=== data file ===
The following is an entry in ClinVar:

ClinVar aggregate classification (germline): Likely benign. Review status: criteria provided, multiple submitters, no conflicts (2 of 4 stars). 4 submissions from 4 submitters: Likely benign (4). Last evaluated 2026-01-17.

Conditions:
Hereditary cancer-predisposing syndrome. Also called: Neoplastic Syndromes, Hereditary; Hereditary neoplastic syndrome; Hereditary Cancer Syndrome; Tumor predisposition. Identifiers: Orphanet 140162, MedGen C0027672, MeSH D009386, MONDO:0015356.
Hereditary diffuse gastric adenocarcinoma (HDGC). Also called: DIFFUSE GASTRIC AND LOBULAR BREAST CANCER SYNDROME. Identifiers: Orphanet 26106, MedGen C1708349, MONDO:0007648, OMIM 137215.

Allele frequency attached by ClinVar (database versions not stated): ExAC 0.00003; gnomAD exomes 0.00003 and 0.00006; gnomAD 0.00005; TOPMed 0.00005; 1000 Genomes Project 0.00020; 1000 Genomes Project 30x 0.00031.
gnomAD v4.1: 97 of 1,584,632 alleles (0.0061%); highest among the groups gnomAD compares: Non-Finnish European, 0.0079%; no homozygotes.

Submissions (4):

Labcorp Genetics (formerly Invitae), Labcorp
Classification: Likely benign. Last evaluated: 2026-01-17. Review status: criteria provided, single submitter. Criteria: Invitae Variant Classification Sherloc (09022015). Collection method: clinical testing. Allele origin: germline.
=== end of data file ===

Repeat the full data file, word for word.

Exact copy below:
The following is an entry in ClinVar:

ClinVar aggregate classification (germline): Likely benign. Review status: criteria provided, multiple submitters, no conflicts (2 of 4 stars). 4 submissions from 4 submitters: Likely benign (4). Last evaluated 2026-01-17.

Conditions:
Hereditary cancer-predisposing syndrome. Also called: Neoplastic Syndromes, Hereditary; Hereditary neoplastic syndrome; Hereditary Cancer Syndrome; Tumor predisposition. Identifiers: Orphanet 140162, MedGen C0027672, MeSH D009386, MONDO:0015356.
Hereditary diffuse gastric adenocarcinoma (HDGC). Also called: DIFFUSE GASTRIC AND LOBULAR BREAST CANCER SYNDROME. Identifiers: Orphanet 26106, MedGen C1708349, MONDO:0007648, OMIM 137215.

Allele frequency attached by ClinVar (database versions not stated): ExAC 0.00003; gnomAD exomes 0.00003 and 0.00006; gnomAD 0.00005; TOPMed 0.00005; 1000 Genomes Project 0.00020; 1000 Genomes Project 30x 0.00031.
gnomAD v4.1: 97 of 1,584,632 alleles (0.0061%); highest among the groups gnomAD compares: Non-Finnish European, 0.0079%; no homozygotes.

Submissions (4):

Labcorp Genetics (formerly Invitae), Labcorp
Classification: Likely benign. Last evaluated: 2026-01-17. Review status: criteria provided, single submitter. Criteria: Invitae Variant Classification Sherloc (09022015). Collection method: clinical testing. Allele origin: germline.